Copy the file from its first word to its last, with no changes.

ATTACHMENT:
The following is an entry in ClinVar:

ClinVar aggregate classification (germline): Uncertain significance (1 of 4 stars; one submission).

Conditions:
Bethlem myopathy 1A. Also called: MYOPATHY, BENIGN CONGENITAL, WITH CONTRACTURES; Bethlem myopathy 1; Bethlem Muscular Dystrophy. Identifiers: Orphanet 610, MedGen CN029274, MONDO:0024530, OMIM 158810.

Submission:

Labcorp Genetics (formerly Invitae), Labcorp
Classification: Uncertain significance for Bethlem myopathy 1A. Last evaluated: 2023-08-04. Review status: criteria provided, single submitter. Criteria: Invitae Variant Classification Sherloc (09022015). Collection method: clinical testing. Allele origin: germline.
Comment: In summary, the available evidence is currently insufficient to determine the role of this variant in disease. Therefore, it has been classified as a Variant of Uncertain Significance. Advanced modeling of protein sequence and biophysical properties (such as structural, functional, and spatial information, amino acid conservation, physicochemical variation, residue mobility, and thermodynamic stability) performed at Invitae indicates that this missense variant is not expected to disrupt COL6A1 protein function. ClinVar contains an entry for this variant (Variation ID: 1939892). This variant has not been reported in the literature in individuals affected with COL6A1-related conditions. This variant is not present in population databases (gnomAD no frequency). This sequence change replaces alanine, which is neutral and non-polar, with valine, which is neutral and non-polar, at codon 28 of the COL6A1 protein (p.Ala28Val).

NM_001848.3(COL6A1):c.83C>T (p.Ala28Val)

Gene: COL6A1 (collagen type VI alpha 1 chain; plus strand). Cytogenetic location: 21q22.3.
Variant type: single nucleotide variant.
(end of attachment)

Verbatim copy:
The following is an entry in ClinVar:

ClinVar aggregate classification (germline): Uncertain significance (1 of 4 stars; one submission).

Conditions:
Bethlem myopathy 1A. Also called: MYOPATHY, BENIGN CONGENITAL, WITH CONTRACTURES; Bethlem myopathy 1; Bethlem Muscular Dystrophy. Identifiers: Orphanet 610, MedGen CN029274, MONDO:0024530, OMIM 158810.

Submission:

Labcorp Genetics (formerly Invitae), Labcorp
Classification: Uncertain significance for Bethlem myopathy 1A. Last evaluated: 2023-08-04. Review status: criteria provided, single submitter. Criteria: Invitae Variant Classification Sherloc (09022015). Collection method: clinical testing. Allele origin: germline.
Comment: In summary, the available evidence is currently insufficient to determine the role of this variant in disease. Therefore, it has been classified as a Variant of Uncertain Significance. Advanced modeling of protein sequence and biophysical properties (such as structural, functional, and spatial information, amino acid conservation, physicochemical variation, residue mobility, and thermodynamic stability) performed at Invitae indicates that this missense variant is not expected to disrupt COL6A1 protein function. ClinVar contains an entry for this variant (Variation ID: 1939892). This variant has not been reported in the literature in individuals affected with COL6A1-related conditions. This variant is not present in population databases (gnomAD no frequency). This sequence change replaces alanine, which is neutral and non-polar, with valine, which is neutral and non-polar, at codon 28 of the COL6A1 protein (p.Ala28Val).

NM_001848.3(COL6A1):c.83C>T (p.Ala28Val)

Gene: COL6A1 (collagen type VI alpha 1 chain; plus strand). Cytogenetic location: 21q22.3.
Variant type: single nucleotide variant.